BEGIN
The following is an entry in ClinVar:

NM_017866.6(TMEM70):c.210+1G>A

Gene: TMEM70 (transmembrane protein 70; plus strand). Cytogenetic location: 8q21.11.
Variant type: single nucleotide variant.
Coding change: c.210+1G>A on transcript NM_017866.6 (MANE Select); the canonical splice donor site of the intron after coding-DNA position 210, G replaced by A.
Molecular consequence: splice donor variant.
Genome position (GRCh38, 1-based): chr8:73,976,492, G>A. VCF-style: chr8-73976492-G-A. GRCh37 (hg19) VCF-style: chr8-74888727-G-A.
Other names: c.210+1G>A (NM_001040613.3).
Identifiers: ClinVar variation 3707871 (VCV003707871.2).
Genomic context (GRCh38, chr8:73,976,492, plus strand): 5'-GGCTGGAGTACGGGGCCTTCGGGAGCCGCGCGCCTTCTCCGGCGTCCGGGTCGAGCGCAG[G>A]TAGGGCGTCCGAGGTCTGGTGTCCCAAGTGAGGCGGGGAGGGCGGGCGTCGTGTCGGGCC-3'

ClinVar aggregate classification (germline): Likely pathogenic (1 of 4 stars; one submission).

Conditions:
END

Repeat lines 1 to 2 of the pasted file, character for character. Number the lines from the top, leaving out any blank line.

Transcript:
The following is an entry in ClinVar:

NM_017866.6(TMEM70):c.210+1G>A